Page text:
"I kind of feel like no matter what choice I make, I won't be in a bad situation," Snelten said.

Actually, Snelten's situation of having so many good options is downright enviable. And, believe it or not, he first found himself in this position not too long ago.

He says he had a good experience last summer playing with the Kenosha Indians, a traveling team for which he threw a no-hitter with 12 strikeouts in one game. But what put him over the top was an outing just a couple of months ago.

Snelten says he fared rather well at the Super 60 Showcase in February, which was held in southwest suburban McCook, Illinois and attracts hundreds of scouts.

"I threw average to good that day, but I guess the big thing is that I threw pretty hard," Snelten said. "I hit 90-plus miles per hour seven times over 25 pitches with 10 fastballs. I think that helped."

What also helps Snelten is his work ethic and boyish looks.

"They (scouts) like it that I don't shave yet," laughed the blond, blue-eyed, far-skinned Snelten, who, at 17, is young for his class and seems to have plenty of more growing and maturing to do. "They like that I have all kinds of (physical) potential."

Snelten has already reached some of his baseball potential simply by pushing himself hard to get there. Along the way, he's gotten a bit of help from his dad, a former pro golfer who is used to setting the bar high.

Don Snelten went so far as to become a certified pitching instructor so that he could teach DJ (short for Donald Jr.) how to pitch. He also built DJ his own indoor pitching cage with a moveable mound. It's set up in the family's basement and DJ uses it almost daily, especially in the colder months.

"My dad and I are very tight and we both love baseball so much," Snelten said. "We practice all the time, we talk about baseball all the time, we watch baseball together as much as we can. Sometimes, we'll say, 'Let's go out to a movie or just do something that has nothing to do with baseball.' And we'll be in the car and, before you know it, we're talking about baseball again. It's like we can never get away from it."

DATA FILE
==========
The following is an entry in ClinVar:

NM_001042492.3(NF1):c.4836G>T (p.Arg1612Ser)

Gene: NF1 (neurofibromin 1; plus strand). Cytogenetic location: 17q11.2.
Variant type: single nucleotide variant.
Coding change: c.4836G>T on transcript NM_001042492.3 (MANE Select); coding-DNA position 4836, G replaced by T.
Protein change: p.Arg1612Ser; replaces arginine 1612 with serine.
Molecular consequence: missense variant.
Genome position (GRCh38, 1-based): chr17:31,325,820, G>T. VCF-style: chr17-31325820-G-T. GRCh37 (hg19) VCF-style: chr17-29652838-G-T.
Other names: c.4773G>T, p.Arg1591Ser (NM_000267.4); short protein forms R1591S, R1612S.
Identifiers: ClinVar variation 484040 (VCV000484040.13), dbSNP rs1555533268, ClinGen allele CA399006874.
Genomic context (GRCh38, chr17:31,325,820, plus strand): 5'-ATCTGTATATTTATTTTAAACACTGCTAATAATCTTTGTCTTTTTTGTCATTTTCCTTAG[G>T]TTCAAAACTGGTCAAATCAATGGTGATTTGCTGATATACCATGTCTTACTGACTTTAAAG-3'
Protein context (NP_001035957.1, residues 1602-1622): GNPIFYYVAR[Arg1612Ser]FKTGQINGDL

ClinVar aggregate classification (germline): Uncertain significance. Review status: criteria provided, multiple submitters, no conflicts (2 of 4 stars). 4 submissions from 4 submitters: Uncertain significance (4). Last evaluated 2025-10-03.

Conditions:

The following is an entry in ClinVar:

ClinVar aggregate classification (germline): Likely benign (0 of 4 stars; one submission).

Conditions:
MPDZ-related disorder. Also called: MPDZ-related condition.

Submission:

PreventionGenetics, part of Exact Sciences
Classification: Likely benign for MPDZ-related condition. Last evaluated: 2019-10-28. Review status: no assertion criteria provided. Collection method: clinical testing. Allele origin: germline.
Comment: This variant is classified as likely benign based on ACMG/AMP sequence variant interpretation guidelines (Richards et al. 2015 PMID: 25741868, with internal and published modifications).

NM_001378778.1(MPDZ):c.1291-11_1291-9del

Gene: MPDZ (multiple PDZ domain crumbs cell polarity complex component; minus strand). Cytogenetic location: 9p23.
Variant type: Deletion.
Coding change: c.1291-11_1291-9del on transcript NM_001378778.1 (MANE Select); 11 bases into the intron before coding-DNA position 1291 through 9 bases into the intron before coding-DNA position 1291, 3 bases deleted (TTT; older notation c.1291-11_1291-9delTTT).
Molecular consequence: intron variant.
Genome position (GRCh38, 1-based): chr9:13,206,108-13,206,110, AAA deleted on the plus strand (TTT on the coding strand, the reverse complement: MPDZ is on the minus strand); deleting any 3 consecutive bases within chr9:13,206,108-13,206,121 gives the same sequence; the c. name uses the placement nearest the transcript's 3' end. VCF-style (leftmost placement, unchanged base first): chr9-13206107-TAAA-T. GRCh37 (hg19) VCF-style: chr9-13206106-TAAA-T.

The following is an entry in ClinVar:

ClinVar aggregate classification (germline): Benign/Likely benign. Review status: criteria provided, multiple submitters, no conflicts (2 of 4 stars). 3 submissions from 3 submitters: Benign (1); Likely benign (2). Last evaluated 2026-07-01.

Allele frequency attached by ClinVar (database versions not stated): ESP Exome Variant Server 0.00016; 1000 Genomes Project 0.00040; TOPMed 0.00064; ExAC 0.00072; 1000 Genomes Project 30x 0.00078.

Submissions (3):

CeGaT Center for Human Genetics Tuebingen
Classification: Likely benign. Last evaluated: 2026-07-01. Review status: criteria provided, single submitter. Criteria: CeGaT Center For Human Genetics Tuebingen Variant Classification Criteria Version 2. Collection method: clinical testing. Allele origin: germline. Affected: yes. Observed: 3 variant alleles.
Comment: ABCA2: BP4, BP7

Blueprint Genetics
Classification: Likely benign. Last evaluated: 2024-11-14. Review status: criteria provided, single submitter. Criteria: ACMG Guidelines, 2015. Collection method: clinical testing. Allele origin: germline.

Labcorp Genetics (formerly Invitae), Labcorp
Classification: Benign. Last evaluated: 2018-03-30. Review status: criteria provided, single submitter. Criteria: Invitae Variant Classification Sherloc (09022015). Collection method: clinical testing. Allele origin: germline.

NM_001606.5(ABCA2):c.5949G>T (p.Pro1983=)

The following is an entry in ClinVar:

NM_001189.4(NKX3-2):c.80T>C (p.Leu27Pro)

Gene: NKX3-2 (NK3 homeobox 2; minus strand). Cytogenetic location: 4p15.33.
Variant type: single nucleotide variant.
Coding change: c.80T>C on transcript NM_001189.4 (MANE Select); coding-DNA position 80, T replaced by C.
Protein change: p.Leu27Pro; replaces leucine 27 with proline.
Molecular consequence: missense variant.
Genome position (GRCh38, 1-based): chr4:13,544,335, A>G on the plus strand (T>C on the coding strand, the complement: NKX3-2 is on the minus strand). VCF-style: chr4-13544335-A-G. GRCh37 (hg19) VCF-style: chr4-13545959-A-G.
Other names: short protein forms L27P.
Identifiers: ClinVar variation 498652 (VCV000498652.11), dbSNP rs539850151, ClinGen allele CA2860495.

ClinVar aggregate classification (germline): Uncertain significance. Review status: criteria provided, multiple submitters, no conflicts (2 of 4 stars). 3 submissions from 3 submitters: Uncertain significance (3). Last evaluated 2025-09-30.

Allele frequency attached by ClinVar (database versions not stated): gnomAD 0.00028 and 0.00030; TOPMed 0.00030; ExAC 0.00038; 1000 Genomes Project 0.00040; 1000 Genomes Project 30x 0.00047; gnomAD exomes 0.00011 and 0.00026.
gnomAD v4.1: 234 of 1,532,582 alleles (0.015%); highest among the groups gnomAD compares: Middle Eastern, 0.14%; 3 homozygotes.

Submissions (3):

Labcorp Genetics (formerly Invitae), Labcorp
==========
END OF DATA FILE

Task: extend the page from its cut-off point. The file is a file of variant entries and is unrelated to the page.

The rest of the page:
Not that Snelten wants to.

He says that baseball has been his love ever since he was little, and it remained that way even when he was nowhere near being a big league prospect.

"When you're a little kid, you always dream of being a pro ball player. It's kind of a pipe dream that every kid has and that was me, too," Snelten said. "But then as you get older, you realize your chances of playing in the Major Leagues aren't very good and that dream kind of fades away. That's what happened to me when I was younger, like in junior high. I wasn't very big back then, I didn't throw very hard and I didn't even make the travel team around here.

"But I kept working at it, I grew a lot and then my dream came back."

Now, Snelten just focuses on making sure that his dream doesn't turn into a nightmare because of all the pressures and stresses of being the most watched player every time he takes the field.

"When I get on the mound, I just try to find a light pole or something in the distance to look at and then I think about a place or a time that I was totally comfortable, relaxed and happy," Snelten said. "I usually think about personal family moments with my mom (Sandy), my dad and my brother (John, a former standout baseball player at Antioch who went on to play at Valparaiso University).

"That makes me feel better and I can just go out there and do what I need to do and enjoy all of this."

And, rest assured, Snelten is trying to enjoy it, as crazy and as overwhelming as the experience can be, and probably will continue to be.

"It's surreal and it can be stressful, but it's also pretty cool and fun," Snelten said. "My family is making a scrapbook and videos about all of this for me. I'm glad they're doing that because this is the kind of thing I'll want to show my kids someday."